There have been various attempts at using global gaming to involve participants who would never otherwise be working together, coming from different countries and languages, to collaborate on global challenges. Participants from countries where poverty and famine are a daily reality, for example, have able to contribute effective ideas and solutions, while participants who have never really experienced either first-hand were able to learn from their peers in other parts of the world. This kind of global collaboration must continue and become more mainstream in the near future. Similarly, if students have an opportunity to "experience" a virtually real context they otherwise would not, much could be learned. While we train and educate current students on specifics around their subject area and professional future, VR could provide ways in which collaboration and problem-solving could become a global norm — and new solutions could result more quickly. The potential for immediacy in learning, as well as relevancy and innovation, would be maximized.
Additionally, VR could allow design and creative art students to develop portfolios like never before. There are many new and innovative architects and designers who would be able to virtually "build" a design – use the same parameters and criteria, the same material and see the end result without spending vast amounts of money on a physical build. Having a VR "portfolio" would be of huge benefit for new and emerging designers to be able to virtually present the experience of the end product and, therefore, access funding and opportunities much faster.
It is important to realize that VR technology is not only an individual experience, but groups can experience the same reality — virtually and simultaneously. For example, I could be in a different physical location but access the same VR experience as others in my class or study group. This allows for group interaction and collaboration on projects and responses. Therefore, as mediated learning environments have used internet and multi- and shared-media technology to mediate group learning, VR can also provide enriched shared learning through shared virtual reality experiences.
Current Challenges and Next Wave
The challenge with using VR in group educational environments such as school or college classrooms is the expense of the equipment (hardware and software) – which, although it could be a one-time purchase, still requires schools to provide budget dollars to set up the technology. As always, the more we can evaluate the benefits to learning, the more we can expect money to be made available. Also, instructional designs would need to integrate the use of the technology and adjust skill development value and response opportunities, so that students can be awarded for advanced skill development as well as content knowledge. Students should also be provided with relevant response opportunities beyond text-driven tests and exams. Student must be given an opportunity to provide VR-based responses through creative and applied ways, such as their own VR environment productions.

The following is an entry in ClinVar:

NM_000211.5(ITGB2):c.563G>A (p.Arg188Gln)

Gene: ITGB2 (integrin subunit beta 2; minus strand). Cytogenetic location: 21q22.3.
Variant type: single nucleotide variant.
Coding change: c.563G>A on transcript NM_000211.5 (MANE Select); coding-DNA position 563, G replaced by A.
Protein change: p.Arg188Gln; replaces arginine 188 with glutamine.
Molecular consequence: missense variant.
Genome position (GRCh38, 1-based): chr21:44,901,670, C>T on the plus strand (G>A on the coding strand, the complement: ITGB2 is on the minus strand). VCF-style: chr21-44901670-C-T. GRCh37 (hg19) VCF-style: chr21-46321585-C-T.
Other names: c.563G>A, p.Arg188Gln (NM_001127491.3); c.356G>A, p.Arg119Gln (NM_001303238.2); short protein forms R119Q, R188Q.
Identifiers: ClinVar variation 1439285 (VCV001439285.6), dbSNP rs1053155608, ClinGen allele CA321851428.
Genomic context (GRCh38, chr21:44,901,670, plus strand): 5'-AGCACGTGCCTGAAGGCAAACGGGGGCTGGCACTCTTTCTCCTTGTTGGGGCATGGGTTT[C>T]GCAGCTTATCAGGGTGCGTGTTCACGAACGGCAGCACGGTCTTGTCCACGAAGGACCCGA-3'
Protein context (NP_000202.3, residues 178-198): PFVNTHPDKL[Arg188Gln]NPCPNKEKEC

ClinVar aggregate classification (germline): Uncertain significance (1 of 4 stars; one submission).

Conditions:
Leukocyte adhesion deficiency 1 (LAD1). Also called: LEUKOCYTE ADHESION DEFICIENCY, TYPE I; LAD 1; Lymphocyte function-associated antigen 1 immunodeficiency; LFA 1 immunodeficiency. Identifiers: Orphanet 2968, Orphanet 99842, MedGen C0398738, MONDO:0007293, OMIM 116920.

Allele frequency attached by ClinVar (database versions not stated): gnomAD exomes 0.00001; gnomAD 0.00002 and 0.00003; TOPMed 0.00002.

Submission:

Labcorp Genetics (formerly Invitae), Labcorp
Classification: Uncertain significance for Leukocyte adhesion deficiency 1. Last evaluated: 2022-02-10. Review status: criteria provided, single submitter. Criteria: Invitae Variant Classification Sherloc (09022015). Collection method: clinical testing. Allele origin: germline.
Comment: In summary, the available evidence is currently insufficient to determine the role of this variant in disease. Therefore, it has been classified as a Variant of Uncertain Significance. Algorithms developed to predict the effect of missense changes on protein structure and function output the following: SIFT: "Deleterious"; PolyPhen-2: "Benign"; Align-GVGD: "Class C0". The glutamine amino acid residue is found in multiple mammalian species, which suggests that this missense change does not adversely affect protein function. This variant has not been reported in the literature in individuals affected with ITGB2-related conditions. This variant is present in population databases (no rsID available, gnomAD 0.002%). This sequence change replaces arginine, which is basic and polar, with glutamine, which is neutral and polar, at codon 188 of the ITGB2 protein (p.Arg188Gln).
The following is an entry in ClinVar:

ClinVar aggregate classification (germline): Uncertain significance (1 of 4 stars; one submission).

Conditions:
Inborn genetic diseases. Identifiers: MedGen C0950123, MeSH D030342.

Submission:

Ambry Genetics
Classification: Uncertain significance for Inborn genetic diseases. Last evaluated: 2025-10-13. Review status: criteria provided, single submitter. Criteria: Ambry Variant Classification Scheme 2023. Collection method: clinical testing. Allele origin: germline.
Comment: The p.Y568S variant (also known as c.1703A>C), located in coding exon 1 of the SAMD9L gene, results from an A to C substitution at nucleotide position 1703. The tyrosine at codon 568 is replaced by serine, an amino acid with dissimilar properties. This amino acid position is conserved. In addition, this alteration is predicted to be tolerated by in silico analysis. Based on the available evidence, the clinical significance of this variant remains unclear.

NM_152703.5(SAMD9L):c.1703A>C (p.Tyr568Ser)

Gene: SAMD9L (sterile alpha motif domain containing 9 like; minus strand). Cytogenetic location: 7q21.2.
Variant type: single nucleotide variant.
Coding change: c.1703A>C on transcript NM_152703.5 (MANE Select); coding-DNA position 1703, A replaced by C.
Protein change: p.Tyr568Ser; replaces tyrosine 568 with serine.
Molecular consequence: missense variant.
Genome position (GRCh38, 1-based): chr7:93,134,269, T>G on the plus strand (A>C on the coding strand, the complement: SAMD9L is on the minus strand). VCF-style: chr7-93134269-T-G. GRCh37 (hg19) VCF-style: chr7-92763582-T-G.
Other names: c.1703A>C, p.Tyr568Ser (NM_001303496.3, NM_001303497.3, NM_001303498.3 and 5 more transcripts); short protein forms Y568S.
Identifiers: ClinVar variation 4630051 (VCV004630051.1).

According to Brennan Wade, a VR curriculum designer for college-level academic programs, while current VR technology may be cost-prohibitive for school and college classrooms for the most part, the future wave of increased augmented reality (AR) technology is evolving. Wade claims that AR provides customization to the VR experience that will increase in relevance to student learning. So, while VR allows the user to be "immersed in a totally different environment" or reality, Wade explains, "AR takes the user's immediate environment and 'adds' to it." For instance, if I have on my augmented reality spectacles and look up to the sky, a weather report will appear that tells me exactly what weather changes will occur and when. Or, if I have a favorite fictional character, that character can appear within a VR environment to augment it. Wade is convinced that while we are years away from VR replacing or even corresponding to the widespread use of iPads in classrooms, the advent and growing use of AR will overtake VR and be more cost-effective and user-focused for classroom use.
My sense is that as with most "new technology" that has integrated into our society, the more we use VR and AR, the more we will understand the potential benefits to learning and also the more accessible and useable the hardware/software and price will become. In various articles I have written for this and other journals over the years, I have consistently identified the importance of flexibility in instructional design as well the support of student authenticity in their own learning process. In a THE Journal article I wrote on podcasting in 2008, I suggested,
"Therefore, in thinking through the importance of individual student voice and publication (authorship) and collaborative knowledge building, educators can then realize the potential of newer technologies in accomplishing those goals."
In evaluating the instructional benefits of VR and AR, the challenges are similar as is the need for attention to be paid to student "voice" and authenticity. While most educational theorists and researchers will agree to this assertion, newer technologies are increasingly providing ways in which students can become owners of their individual learning processes like never before. The bigger challenge is to encourage more instructors and teachers to innovate with and learn these technologies so that they can integrate their use into instructional designs. Eventually, academic administrators and accreditors will "catch up" as we continue to demonstrate the benefits to learning. In order to do that, however, we must continue to "push ahead" with technology and practice its use in the courses we teach.